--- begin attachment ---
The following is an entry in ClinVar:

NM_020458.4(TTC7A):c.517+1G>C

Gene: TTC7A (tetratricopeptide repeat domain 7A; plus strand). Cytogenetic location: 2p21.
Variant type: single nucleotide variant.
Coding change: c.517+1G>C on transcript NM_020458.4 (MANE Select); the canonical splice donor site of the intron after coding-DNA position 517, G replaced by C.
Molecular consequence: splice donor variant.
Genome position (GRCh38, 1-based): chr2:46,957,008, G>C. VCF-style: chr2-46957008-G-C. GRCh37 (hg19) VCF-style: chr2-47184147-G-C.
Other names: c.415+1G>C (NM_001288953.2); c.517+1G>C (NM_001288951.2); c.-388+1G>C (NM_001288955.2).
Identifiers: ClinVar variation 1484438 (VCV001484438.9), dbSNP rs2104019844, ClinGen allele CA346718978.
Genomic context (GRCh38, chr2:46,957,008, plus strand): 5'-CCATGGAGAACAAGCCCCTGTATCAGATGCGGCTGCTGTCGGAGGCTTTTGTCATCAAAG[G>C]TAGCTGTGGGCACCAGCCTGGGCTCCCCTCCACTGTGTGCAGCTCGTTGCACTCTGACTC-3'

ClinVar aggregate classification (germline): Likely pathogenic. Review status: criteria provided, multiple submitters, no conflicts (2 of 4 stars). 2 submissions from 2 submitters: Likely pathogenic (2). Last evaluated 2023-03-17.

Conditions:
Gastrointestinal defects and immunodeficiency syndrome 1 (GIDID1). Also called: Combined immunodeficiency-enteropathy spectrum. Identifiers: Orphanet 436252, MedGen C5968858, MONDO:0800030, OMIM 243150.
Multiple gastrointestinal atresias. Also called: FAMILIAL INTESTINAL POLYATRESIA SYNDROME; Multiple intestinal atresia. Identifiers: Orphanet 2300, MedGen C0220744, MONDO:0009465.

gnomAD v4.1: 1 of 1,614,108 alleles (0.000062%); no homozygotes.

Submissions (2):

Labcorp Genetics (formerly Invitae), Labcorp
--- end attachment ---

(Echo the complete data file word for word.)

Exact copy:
The following is an entry in ClinVar:

NM_020458.4(TTC7A):c.517+1G>C

Gene: TTC7A (tetratricopeptide repeat domain 7A; plus strand). Cytogenetic location: 2p21.
Variant type: single nucleotide variant.
Coding change: c.517+1G>C on transcript NM_020458.4 (MANE Select); the canonical splice donor site of the intron after coding-DNA position 517, G replaced by C.
Molecular consequence: splice donor variant.
Genome position (GRCh38, 1-based): chr2:46,957,008, G>C. VCF-style: chr2-46957008-G-C. GRCh37 (hg19) VCF-style: chr2-47184147-G-C.
Other names: c.415+1G>C (NM_001288953.2); c.517+1G>C (NM_001288951.2); c.-388+1G>C (NM_001288955.2).
Identifiers: ClinVar variation 1484438 (VCV001484438.9), dbSNP rs2104019844, ClinGen allele CA346718978.
Genomic context (GRCh38, chr2:46,957,008, plus strand): 5'-CCATGGAGAACAAGCCCCTGTATCAGATGCGGCTGCTGTCGGAGGCTTTTGTCATCAAAG[G>C]TAGCTGTGGGCACCAGCCTGGGCTCCCCTCCACTGTGTGCAGCTCGTTGCACTCTGACTC-3'

ClinVar aggregate classification (germline): Likely pathogenic. Review status: criteria provided, multiple submitters, no conflicts (2 of 4 stars). 2 submissions from 2 submitters: Likely pathogenic (2). Last evaluated 2023-03-17.

Conditions:
Gastrointestinal defects and immunodeficiency syndrome 1 (GIDID1). Also called: Combined immunodeficiency-enteropathy spectrum. Identifiers: Orphanet 436252, MedGen C5968858, MONDO:0800030, OMIM 243150.
Multiple gastrointestinal atresias. Also called: FAMILIAL INTESTINAL POLYATRESIA SYNDROME; Multiple intestinal atresia. Identifiers: Orphanet 2300, MedGen C0220744, MONDO:0009465.

gnomAD v4.1: 1 of 1,614,108 alleles (0.000062%); no homozygotes.

Submissions (2):

Labcorp Genetics (formerly Invitae), Labcorp